‘Wait, Your Footnotes Are in Cyberspace?’ (Chronicle/Vitae)

‘Wait, Your Footnotes Are in Cyberspace?’ (Chronicle/Vitae)

Stacey Patton

[Full article here.]

In his much-discussed new book, the political historian Rick Perlstein describes The Invisible Bridge—how the fall of Richard Nixon paved the way for the rise of Ronald Reagan and modern conservatism in 1970s America. But for a number of historians and editors at scholarly presses, the book’s title has taken on an unexpected second meaning.

“We’re all discussing the invisible bridge between the arguments made in Perlstein’s book and the citations living elsewhere online,” said Mick Gusinde-Duffy, editor in chief at the University of Georgia Press.

The mammoth political biography checks in at 880 pages—and retails for $37.50—but it contains no bibliography and not a single endnote or footnote. That’s because Perlstein and his publisher, Simon & Schuster, kept the citations out of the book. Instead he posted a full list on his personal website, rickperlstein.net.

“Putting linkable notes online was an innovation,” said Perlstein in a phone interview last week. “I wanted my scholarship to be as transparent as possible. I wanted the experience to be fun for readers and useful for teachers of history.”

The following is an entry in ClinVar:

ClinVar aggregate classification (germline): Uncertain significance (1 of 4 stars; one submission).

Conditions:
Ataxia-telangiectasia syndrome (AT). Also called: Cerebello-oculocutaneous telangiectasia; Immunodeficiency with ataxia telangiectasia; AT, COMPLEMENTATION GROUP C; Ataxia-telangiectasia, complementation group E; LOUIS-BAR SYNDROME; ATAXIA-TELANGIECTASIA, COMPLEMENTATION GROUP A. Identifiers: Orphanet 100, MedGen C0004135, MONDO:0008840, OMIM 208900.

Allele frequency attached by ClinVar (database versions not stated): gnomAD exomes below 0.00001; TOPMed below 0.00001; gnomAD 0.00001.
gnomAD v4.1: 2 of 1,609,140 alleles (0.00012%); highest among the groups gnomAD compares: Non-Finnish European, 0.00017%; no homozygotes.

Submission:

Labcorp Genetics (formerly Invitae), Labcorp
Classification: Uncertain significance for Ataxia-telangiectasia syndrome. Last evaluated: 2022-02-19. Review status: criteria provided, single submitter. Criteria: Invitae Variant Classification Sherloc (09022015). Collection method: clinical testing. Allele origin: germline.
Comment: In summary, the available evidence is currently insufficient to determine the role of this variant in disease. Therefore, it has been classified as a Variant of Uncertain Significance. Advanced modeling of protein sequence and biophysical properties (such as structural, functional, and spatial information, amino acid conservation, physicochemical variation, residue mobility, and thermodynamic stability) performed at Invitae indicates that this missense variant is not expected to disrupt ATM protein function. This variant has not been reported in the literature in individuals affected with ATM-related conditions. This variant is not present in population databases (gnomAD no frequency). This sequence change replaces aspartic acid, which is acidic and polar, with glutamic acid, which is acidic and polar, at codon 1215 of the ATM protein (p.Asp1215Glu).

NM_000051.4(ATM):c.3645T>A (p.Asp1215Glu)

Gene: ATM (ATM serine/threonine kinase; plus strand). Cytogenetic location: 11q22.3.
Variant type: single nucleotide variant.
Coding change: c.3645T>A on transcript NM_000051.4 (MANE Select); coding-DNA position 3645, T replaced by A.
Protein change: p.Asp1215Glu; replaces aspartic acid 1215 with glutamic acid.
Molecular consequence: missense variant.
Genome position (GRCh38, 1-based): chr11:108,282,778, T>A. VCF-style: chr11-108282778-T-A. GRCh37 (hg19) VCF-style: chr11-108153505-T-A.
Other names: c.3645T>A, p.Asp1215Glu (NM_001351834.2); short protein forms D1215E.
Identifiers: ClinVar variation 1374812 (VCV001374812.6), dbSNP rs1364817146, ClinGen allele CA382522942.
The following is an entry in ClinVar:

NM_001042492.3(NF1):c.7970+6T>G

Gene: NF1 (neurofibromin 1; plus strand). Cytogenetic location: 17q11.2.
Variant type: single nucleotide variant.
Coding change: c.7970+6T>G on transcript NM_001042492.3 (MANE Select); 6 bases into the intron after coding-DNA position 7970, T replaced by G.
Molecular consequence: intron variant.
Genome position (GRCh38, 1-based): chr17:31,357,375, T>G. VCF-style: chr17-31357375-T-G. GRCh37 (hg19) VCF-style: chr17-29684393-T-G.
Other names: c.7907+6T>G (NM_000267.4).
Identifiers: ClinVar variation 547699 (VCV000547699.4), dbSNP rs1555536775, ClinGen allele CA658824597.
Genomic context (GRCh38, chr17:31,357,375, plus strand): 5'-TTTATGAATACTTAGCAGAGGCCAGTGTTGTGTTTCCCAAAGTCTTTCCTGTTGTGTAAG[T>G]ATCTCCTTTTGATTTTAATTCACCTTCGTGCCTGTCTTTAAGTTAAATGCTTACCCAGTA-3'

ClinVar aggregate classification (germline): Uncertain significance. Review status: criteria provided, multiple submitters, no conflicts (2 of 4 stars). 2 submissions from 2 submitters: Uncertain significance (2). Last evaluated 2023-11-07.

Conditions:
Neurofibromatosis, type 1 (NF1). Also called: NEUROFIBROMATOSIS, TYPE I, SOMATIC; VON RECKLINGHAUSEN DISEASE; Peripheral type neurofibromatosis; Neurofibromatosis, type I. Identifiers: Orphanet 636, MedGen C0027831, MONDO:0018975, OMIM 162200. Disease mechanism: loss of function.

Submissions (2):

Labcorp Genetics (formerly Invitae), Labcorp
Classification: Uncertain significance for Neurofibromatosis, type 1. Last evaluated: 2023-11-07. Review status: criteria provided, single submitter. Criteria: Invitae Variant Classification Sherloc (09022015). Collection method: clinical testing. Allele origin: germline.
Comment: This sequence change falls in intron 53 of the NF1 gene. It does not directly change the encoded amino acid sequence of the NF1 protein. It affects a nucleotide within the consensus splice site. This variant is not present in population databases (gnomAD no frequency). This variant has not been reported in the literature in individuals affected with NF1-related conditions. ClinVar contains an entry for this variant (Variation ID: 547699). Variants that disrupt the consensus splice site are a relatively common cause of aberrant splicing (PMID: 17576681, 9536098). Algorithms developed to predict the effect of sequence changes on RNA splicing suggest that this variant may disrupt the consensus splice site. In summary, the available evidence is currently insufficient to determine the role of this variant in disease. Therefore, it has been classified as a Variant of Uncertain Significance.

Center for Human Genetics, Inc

Perlstein said his decision was based on the lack of conversation among readers about the sources he used in his first two hit books, Nixonland and Before the Storm. This time, he said, he wants to foster more interaction with those readers.

“I was frustrated that not enough people were engaging with my notes,” he said. “I began to feel like this chunk of 150 pages of notes was deadweight, and that they’ve stopped serving any kind of scholarly, civic, or literary function. They’re useless for most readers.”

The idea was not without precedent. Perlstein said he was inspired by Tony Judt, whose book Postwar: A History of Europe Since 1945, promised to omit print citations in favor of digital ones. Postwar was a finalist for the Pulitzer Prize. (The Pulitzer board felt that Judt’s work was outstanding, according to David M. Kennedy, a historian at Stanford University who sat on the committee, but it ultimately decided that it could not award a prize to a book without citations.)

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